Published July 7, 2021
Rutgers-led researchers developed a microchip that measures stress hormones and cortisol from a drop of blood. With this microchip, patients will be able to monitor their cortisol levels and better manage stress.
A Rutgers-led team of researchers has developed a microchip that can measure stress hormones in real time from a drop of blood.
The study appears in the journal Science Advances.
Cortisol and other stress hormones regulate many aspects of our physical and mental health, including sleep quality. High levels of cortisol can result in poor sleep, which increases stress that can contribute to panic attacks, heart attacks and other ailments.
Currently, measuring cortisol takes costly and cumbersome laboratory setups, so the Rutgers-led team looked for a way to monitor its natural fluctuations in daily life and provide patients with feedback that allows them to receive the right treatment at the right time.
The researchers used the same technologies used to fabricate computer chips to build sensors thinner than a human hair that can detect biomolecules at low levels. They validated the miniaturized device’s performance on 65 blood samples from patients with rheumatoid arthritis.
“The use of nanosensors allowed us to detect cortisol molecules directly without the need for any other molecules or particles to act as labels,” said lead author Reza Mahmoodi, a postdoctoral scholar in the Department of Electrical and Computer Engineering at Rutgers University-New Brunswick.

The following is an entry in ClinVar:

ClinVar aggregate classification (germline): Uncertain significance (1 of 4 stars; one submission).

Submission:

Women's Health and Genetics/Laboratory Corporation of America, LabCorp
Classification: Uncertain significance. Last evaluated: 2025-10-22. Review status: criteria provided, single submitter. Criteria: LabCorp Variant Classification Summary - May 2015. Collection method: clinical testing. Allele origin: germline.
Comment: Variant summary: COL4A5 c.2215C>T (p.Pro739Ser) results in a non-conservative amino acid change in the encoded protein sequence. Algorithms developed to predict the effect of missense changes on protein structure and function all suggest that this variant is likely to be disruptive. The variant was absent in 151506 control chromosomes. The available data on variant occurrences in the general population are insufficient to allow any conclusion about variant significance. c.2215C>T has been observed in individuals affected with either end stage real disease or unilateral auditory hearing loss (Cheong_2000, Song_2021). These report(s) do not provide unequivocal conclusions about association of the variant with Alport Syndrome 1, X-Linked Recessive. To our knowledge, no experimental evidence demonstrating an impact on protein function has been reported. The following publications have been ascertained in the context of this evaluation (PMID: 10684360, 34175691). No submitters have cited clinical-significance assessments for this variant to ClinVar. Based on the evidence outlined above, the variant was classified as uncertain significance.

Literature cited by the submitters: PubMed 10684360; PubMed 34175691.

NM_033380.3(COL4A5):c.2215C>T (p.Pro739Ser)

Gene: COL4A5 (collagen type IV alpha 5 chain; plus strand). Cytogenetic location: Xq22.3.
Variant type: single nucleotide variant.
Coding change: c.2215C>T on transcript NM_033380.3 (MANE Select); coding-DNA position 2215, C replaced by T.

With technologies like the team’s new microchip, patients can monitor their hormone levels and better manage chronic inflammation, stress and other conditions at a lower cost, said senior author Mehdi Javanmard, an associate professor in Rutgers’ Department of Electrical and Computer Engineering.
“Our new sensor produces an accurate and reliable response that allows a continuous readout of cortisol levels for real-time analysis,” he added. “It has great potential to be adapted to non-invasive cortisol measurement in other fluids such as saliva and urine. The fact that molecular labels are not required eliminates the need for large bulky instruments like optical microscopes and plate readers, making the readout instrumentation something you can measure ultimately in a small pocket-sized box or even fit onto a wristband one day.”
The study included Rutgers co-author Pengfei Xie, a Ph.D. student, and researchers from the University of Minnesota and University of Pennsylvania. The research was funded by the DARPA ElectRX program.
Story originally appeared in Rutgers Today.
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